Re: repository requirements

From: Jim Pitkow (pitkow@parc.xerox.com)
Date: Tue, Apr 20 1999


Date: Tue, 20 Apr 1999 13:46:04 PDT
To: "www-wca@w3.org" <www-wca@w3.org>
From: Jim Pitkow <pitkow@parc.xerox.com>
Message-Id: <99Apr20.134621pdt."361693"@louise.parc.xerox.com>
Subject: Re: repository requirements


Marc, thanks for your responses.

At 11:21 AM 4/20/99 , Marc Abrams wrote:
>All log files used by anyone writing a paper should be in the uncertified
>section of the repository.  Why?  If I read someone's paper and question the
>analysis done, I would like to have access to the data used!  

I agree - having access to the logs other researchers report in papers
promotes good scientific rigor.  If they submit the log though, we should
be able to certify it, no?

>Certainly for papers published in the pre-certification days access to the
>(uncertified) logs used is desirable.  (Or do we retroactively certify all
>logs used in the past?)

It'd be nice to do the later if possible.

>Final point.  Suppose I am a researcher and I want to do a study on X.  Turns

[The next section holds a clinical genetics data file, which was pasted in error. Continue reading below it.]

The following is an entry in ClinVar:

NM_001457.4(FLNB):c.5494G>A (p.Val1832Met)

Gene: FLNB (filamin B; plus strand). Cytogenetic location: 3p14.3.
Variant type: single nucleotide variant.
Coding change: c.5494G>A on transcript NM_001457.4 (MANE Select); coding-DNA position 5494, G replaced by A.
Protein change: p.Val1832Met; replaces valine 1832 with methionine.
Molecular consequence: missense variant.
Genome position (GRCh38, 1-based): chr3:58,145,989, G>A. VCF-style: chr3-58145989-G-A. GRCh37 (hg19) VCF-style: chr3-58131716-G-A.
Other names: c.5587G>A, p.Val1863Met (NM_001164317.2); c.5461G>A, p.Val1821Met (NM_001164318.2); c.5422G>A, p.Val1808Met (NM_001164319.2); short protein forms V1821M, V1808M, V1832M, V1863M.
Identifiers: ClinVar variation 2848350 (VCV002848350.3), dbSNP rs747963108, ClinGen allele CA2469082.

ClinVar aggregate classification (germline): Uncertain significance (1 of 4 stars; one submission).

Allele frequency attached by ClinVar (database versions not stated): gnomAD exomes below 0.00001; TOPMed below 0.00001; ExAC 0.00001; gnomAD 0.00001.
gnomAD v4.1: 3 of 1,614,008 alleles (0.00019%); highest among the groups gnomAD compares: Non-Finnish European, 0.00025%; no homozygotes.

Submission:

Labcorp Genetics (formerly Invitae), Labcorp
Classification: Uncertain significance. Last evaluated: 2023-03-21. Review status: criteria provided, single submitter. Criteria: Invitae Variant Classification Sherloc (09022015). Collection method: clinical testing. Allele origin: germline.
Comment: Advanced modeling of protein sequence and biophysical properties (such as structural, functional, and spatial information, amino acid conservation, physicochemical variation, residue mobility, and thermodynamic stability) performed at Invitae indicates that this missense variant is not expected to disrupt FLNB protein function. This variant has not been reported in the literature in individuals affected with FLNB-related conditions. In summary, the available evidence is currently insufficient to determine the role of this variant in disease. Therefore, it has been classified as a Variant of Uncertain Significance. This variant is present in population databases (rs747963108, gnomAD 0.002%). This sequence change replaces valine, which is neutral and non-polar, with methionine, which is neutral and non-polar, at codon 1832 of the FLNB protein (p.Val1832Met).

>out there is no certified log in the wca repository on x.  What do I do?  (1)
>Wait until a log gets certified and then do my study, or (2) just do the
study
>and try to get the log certified later?  If the world does (2), and the log
>doesn't wind up certified, we again have a paper in the literature for which
>the original trace data is unavailable.

1) The certification process should be fairly quick (order days since we
are attempting to automate parts of this), no?  If so, it seems to me that
this delay should not make or break anyone's research time frame.

2) I like your thought experiment of pushing to see under what cases logs
will not get certified.  Here are some of the reasons I can think of:
	a) researcher can not submit the logs due to proprietary nature - this
already happens a lot as it is today, so there is no realized gain/loss.
	b) the data is found to be inconsistent/erroneous - if this is the case,
then all results based on this data are suspect at best
	c) incomplete meta-data, methodological description, etc. which can be
rectified with the submitting researcher.
	d) other reasons?

Another issue is what to do with continuous data feeds, for example the
daily caching logs from NLANR?  Once automated, we should be able to
certify each daily set of logs and provide cleaned versions if necessary.